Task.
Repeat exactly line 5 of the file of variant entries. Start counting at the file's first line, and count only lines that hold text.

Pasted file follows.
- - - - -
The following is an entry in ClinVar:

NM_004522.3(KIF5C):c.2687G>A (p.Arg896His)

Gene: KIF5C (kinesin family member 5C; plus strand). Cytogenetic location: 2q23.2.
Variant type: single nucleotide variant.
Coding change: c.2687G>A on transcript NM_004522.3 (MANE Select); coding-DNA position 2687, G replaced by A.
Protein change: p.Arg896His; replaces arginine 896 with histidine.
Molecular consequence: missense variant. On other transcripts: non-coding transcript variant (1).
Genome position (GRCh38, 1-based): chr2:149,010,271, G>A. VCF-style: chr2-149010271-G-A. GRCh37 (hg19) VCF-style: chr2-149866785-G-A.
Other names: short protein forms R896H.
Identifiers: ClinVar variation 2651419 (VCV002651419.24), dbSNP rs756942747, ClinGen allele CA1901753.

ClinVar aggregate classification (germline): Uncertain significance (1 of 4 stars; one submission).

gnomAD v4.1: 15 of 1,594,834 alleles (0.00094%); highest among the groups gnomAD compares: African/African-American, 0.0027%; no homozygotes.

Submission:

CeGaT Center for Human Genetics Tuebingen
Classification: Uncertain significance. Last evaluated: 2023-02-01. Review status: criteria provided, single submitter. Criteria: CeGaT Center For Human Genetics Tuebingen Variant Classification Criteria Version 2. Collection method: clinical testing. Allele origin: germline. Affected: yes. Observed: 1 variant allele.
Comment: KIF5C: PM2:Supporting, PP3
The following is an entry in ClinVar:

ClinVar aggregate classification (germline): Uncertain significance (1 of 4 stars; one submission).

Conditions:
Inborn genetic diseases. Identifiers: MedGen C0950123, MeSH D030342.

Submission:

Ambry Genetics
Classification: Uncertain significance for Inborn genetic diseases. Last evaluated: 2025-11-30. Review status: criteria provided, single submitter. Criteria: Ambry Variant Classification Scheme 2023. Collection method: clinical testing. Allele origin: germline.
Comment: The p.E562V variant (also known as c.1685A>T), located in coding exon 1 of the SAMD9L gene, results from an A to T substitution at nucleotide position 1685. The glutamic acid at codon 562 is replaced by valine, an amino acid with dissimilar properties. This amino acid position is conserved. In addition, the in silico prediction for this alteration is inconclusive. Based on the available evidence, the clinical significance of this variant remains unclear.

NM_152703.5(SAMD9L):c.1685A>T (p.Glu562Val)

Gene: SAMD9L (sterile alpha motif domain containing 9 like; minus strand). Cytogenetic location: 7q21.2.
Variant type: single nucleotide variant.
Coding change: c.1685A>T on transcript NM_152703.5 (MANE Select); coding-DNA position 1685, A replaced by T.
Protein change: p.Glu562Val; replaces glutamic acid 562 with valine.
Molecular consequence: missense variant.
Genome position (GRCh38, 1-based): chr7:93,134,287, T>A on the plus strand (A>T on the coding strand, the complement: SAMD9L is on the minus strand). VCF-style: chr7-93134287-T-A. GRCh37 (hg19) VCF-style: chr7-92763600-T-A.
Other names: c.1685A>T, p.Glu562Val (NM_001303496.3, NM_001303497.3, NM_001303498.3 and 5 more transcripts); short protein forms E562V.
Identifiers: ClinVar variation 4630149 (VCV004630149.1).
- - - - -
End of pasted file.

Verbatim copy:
Coding change: c.2687G>A on transcript NM_004522.3 (MANE Select); coding-DNA position 2687, G replaced by A.